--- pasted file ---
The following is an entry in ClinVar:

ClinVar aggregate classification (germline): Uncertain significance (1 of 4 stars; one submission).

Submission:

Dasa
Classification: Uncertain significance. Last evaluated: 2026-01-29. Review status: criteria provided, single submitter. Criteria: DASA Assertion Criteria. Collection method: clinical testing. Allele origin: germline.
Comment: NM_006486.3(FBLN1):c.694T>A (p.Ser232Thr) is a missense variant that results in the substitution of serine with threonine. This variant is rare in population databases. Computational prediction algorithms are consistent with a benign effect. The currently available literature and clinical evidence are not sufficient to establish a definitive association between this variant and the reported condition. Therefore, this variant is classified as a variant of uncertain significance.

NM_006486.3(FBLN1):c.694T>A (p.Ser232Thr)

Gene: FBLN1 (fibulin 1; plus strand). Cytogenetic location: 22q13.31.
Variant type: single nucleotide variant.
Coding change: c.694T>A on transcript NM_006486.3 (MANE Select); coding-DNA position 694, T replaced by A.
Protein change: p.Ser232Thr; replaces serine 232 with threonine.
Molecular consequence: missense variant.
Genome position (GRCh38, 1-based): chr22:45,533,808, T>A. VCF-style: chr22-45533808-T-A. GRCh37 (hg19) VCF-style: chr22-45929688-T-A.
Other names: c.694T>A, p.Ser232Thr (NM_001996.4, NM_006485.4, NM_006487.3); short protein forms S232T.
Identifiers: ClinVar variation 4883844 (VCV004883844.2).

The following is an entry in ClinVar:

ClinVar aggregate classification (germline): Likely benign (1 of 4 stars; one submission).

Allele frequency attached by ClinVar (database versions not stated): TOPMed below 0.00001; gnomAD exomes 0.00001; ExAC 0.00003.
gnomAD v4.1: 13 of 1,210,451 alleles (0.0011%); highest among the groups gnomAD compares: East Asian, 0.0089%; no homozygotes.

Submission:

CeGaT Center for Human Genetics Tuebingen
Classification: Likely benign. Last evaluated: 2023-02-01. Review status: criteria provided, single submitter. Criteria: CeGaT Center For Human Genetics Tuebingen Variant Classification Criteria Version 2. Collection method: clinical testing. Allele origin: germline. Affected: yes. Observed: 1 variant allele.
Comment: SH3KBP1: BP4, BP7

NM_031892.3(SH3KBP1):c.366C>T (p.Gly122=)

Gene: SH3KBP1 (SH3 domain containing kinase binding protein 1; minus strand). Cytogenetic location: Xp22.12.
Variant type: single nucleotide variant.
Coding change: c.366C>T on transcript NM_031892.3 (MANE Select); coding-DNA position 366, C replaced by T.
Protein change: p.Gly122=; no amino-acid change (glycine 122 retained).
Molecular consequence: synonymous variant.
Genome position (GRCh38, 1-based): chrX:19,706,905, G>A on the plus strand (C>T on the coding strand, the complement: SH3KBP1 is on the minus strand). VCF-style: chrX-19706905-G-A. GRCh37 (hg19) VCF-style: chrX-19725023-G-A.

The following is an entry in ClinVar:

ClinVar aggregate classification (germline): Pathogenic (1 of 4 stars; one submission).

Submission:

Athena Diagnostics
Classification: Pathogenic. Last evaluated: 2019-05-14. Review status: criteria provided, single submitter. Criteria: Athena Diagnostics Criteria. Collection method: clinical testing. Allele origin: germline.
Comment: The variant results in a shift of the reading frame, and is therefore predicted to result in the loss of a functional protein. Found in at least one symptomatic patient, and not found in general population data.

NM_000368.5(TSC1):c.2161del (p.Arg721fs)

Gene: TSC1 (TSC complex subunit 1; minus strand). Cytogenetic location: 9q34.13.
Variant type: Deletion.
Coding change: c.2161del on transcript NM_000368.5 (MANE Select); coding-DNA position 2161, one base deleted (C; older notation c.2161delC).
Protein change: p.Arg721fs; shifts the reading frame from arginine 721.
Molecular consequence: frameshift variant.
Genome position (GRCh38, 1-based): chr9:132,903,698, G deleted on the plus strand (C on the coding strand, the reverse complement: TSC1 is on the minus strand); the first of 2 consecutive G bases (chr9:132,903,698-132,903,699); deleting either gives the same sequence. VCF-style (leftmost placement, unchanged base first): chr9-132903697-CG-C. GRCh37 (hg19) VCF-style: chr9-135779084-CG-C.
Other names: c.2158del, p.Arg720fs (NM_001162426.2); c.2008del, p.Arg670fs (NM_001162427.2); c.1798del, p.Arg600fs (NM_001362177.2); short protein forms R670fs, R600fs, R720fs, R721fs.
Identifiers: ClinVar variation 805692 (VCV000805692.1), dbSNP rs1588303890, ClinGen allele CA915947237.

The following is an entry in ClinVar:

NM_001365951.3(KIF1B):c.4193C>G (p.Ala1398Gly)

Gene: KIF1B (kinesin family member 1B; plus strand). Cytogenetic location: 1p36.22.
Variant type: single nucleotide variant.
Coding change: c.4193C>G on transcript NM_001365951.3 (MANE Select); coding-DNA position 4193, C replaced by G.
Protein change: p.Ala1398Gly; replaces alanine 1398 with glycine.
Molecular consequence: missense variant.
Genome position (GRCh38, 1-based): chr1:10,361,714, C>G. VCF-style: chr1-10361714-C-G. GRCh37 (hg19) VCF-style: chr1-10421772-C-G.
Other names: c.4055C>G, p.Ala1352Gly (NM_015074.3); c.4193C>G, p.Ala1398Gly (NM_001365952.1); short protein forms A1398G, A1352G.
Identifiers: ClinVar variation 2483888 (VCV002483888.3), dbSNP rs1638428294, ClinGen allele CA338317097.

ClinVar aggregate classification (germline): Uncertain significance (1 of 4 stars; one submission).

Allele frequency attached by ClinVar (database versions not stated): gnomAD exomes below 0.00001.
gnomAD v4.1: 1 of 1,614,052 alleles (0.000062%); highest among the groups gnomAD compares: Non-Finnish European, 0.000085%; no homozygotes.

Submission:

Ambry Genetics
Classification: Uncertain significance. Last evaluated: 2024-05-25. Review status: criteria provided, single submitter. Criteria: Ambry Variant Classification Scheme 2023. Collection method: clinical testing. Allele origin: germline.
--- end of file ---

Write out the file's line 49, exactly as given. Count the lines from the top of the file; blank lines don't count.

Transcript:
Variant type: single nucleotide variant.